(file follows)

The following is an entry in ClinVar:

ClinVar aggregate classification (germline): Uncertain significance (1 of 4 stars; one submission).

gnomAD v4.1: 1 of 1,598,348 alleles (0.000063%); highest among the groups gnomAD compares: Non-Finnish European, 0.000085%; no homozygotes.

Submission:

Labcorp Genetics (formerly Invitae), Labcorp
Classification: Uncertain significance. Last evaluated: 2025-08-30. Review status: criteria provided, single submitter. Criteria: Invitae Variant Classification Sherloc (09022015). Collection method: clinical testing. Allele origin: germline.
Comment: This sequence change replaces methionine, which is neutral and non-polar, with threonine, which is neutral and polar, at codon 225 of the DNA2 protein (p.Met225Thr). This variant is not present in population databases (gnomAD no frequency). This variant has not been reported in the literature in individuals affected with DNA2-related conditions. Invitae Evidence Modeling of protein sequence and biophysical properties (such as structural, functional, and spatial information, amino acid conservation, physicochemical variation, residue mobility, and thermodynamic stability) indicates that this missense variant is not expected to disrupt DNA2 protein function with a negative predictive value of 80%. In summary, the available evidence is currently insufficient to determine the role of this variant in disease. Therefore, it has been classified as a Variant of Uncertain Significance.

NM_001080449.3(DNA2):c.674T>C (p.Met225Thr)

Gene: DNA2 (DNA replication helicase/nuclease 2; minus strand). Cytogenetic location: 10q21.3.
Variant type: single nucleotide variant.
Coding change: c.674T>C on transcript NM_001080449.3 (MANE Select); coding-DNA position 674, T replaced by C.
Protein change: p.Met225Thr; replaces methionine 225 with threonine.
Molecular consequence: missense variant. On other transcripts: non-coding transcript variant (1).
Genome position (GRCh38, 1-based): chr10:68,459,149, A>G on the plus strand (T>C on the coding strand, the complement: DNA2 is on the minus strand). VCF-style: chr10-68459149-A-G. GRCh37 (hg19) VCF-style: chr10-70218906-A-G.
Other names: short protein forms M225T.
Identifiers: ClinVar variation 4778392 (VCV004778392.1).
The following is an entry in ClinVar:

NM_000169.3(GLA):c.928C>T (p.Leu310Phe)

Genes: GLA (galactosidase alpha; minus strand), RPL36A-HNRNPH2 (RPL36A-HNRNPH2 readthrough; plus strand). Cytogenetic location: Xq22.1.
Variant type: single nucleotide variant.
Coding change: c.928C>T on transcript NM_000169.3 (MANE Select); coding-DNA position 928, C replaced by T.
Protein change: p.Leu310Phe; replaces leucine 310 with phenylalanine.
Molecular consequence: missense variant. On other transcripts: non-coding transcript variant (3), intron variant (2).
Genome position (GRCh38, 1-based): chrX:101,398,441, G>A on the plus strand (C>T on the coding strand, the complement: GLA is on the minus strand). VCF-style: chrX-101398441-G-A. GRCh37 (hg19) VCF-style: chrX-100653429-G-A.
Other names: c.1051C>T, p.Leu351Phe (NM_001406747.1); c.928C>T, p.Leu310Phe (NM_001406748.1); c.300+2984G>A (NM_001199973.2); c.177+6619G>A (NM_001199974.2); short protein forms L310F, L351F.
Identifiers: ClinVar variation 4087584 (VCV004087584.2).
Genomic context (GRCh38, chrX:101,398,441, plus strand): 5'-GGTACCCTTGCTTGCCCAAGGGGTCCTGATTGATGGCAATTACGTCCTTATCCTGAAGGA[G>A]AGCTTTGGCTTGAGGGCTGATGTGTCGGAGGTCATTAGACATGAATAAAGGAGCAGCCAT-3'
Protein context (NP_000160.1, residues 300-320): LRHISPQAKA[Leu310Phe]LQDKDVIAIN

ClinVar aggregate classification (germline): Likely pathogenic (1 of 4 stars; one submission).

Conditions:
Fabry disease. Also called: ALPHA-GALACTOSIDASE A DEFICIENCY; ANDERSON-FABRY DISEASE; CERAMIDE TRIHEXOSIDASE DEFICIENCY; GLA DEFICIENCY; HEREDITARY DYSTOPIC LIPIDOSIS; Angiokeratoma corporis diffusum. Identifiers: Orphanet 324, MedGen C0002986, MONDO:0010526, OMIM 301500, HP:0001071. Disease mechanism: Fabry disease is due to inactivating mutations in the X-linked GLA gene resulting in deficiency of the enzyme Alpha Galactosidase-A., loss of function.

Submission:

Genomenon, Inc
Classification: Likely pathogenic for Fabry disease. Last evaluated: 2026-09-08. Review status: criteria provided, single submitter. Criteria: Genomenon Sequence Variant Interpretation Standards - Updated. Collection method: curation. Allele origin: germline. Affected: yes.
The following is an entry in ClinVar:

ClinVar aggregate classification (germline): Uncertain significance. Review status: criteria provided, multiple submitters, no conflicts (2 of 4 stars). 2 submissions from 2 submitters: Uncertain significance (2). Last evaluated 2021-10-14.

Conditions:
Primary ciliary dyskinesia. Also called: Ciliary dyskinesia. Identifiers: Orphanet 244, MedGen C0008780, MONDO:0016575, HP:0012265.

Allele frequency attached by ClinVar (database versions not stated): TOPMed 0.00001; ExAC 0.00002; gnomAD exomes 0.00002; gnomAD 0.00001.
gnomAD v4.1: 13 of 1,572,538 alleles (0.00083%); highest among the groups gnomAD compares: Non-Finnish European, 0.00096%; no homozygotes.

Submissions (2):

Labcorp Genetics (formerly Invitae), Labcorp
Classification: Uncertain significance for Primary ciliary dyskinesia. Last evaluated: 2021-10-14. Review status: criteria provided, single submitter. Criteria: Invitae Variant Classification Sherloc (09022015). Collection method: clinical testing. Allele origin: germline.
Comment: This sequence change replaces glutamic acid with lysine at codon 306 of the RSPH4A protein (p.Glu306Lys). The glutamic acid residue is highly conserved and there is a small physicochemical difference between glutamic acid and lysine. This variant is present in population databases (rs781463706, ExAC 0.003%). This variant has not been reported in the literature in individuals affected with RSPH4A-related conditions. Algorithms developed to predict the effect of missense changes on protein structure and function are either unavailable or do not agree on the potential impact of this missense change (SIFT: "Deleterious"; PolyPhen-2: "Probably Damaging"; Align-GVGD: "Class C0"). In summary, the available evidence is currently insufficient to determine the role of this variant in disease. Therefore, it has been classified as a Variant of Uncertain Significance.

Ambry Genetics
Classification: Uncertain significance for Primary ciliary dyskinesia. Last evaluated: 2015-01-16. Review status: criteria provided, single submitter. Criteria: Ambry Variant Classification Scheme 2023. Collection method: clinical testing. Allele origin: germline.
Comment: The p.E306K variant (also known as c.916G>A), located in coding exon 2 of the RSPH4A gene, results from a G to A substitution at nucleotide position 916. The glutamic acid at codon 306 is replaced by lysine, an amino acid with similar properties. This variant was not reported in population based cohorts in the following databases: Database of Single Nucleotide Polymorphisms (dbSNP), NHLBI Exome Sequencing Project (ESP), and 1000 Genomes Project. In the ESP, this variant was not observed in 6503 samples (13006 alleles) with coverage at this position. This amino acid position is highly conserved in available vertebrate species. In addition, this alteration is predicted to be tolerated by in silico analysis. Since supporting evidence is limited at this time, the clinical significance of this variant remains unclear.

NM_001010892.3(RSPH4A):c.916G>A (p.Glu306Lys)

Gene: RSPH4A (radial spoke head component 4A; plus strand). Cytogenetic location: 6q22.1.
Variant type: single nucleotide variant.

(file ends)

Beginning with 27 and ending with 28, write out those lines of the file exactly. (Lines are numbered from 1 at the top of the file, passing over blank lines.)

Genomic context (GRCh38, chrX:101,398,441, plus strand): 5'-GGTACCCTTGCTTGCCCAAGGGGTCCTGATTGATGGCAATTACGTCCTTATCCTGAAGGA[G>A]AGCTTTGGCTTGAGGGCTGATGTGTCGGAGGTCATTAGACATGAATAAAGGAGCAGCCAT-3'
Protein context (NP_000160.1, residues 300-320): LRHISPQAKA[Leu310Phe]LQDKDVIAIN